Chloe works the whole 16-seat bar, and knows everything there is to know about the food and the wines that work best with it. She told us about the specials, took our drink order, and left us to debate the menu. Daniel and I started with Black Velvets, Guinness with Cava - I really liked them, sort of the flavor of Guinness without the heaviness.

gallery_26775_2587_11248.jpg

Alicia went with a classic Kir Royale.

gallery_26775_2587_16807.jpg

For our first course, we shared the croquetas, which remain one of my favorite things on the menu. Corn, bacon, creaminess...the mayo they're served with is quite onion-y, as Daniel pointed out, and is a nice, sharp counterpoint to the rich croquettes.

gallery_26775_2587_24753.jpg

I had the tortillas, which are soft and wrapped around a quail egg and some shallot confit, topped with a slice pickled jalapeno...these, too, play nicely on the contrast of rich flavors with the pungent, tangy pepper.

gallery_26775_2587_7230.jpg

Alicia had the long-poached egg (45 minutes at 63 Celsius, according to Chloe), served with smoked cheese foam, ham, and a crispy asparagus stalk. The play of textures here is great...everyone I know who's tried this one has loved it.

gallery_26775_2587_13001.jpg

Daniel, being a wild and crazy guy, went for the salad - beets with arugula, I believe!

gallery_26775_2587_191081.jpg

For the middle course, Alicia and I both had the sweetbreads, served crispy with dill yogurt sauce...these were really fresh, with a bit of cilantro on the plate, too.

gallery_26775_2587_22424.jpg

Daniel had the squid, and I tried it for the first time. Loved it! It's rich and meaty, and it brings life to the lentils...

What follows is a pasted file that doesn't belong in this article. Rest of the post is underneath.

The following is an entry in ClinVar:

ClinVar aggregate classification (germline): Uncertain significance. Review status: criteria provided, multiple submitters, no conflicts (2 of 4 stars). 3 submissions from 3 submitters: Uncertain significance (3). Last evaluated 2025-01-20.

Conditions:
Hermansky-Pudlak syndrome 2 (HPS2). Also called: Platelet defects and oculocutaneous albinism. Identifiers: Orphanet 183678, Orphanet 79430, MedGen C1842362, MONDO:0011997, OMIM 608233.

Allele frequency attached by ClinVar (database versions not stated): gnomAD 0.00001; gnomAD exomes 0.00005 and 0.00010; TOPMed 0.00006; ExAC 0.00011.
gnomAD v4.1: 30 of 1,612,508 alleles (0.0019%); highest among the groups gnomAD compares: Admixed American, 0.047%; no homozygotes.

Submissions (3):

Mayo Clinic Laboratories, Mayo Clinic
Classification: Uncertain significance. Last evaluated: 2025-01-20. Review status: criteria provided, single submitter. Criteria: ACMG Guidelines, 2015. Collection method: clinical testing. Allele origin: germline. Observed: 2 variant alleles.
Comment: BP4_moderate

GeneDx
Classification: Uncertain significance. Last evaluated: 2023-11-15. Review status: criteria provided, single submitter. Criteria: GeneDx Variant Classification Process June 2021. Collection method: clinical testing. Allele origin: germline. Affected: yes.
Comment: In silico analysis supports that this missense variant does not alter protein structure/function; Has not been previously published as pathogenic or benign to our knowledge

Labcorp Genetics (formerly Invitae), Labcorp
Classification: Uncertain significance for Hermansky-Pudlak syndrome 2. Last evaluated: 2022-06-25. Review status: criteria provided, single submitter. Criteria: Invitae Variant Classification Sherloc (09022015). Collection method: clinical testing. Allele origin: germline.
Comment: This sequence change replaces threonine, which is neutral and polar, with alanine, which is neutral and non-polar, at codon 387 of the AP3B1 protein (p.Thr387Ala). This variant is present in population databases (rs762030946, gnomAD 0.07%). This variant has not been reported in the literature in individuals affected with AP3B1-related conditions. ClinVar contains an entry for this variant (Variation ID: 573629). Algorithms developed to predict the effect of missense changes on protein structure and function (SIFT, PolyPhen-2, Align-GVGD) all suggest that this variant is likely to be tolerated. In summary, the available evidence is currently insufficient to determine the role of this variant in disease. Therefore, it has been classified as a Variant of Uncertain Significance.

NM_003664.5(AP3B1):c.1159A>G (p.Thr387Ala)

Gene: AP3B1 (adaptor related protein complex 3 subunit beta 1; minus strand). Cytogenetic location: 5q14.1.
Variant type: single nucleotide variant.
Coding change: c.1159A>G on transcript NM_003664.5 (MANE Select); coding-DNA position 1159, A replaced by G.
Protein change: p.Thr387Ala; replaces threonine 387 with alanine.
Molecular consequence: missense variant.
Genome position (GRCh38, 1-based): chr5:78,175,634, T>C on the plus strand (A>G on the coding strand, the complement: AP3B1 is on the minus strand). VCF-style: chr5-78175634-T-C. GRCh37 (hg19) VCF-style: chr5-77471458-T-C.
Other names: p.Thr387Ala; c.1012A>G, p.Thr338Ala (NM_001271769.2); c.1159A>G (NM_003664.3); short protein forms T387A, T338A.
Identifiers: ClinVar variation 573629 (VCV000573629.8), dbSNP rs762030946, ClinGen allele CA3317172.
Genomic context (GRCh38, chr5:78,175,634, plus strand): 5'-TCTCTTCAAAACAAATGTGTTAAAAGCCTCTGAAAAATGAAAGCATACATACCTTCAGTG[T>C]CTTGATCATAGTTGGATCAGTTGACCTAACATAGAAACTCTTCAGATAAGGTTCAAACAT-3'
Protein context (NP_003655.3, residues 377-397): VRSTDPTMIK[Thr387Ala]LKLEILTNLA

gallery_26775_2587_250646.jpg

Finally, course three. I had the crispy pork belly, another perennial favorite...it's served with more of the pickled jalapeno, a sherry vinegar reduction, and some pickled scallions....ooooh, I love the balance of fatty and pungent here...

gallery_26775_2587_20463.jpg

Alicia had the suckling pig special, which was rich, tender and oh-so-porky.

gallery_26775_2587_19960.jpg

Daniel went for the other special, a lamb loin with beet sauce, and a hash brown with a poached quail egg. This was wonderful - it tasted of lamb mixed with essence of bacon...

gallery_26775_2587_194461.jpg

It was a fabulous meal, and when it was over, we headed out, into a cab, and over to Room4Dessert!


"We had dry martinis; great wing-shaped glasses of perfumed fire, tangy as the early morning air." - Elaine Dundy, The Dud Avocado

Queenie Takes Manhattan

eG Foodblogs: 2006 - 2007

Share this post


Link to post
Share on other sites

Well, it looks like the Chinatown wish is coming true! I'm about to walk out of the house to head down to Bayard Street, where I'll be meeting a few other eGulleters at Yeah Shanghai...full report this afternoon, along with the end of last night's festivities (and D&Co. commentary, Ms. Foodie!)


"We had dry martinis; great wing-shaped glasses of perfumed fire, tangy as the early morning air." - Elaine Dundy, The Dud Avocado

Queenie Takes Manhattan

eG Foodblogs: 2006 - 2007

Share this post


Link to post
Share on other sites

After dinner at Degustation, we decided to hit Room 4 Dessert for (what elese) dessert! We were seated in the middle of the bar, and Mia and Will took good care of us. I started with the whisky coca glass, which had a vanilla cream, whisky caviar, caramel popcorn/crackerjack and cola sorbet...so tasty, and such neat texture combinations.

gallery_26775_2587_19417.jpg

Alicia had the chocububbles, with warm chocolate mousse, apricot, and some cocoa crispies.

gallery_26775_2587_125439.jpg

Dan had the white chocolate margarita, with tarragon yogurt...

gallery_26775_2587_38733.jpg

For our tastings, Alicia had the voyage to India (!), which I somehow managed to miss out on photographing! :sad: Dan had the infance, which was so much fun...cotton candy, sponge cookie, marshmallows...

gallery_26775_2587_39974.jpg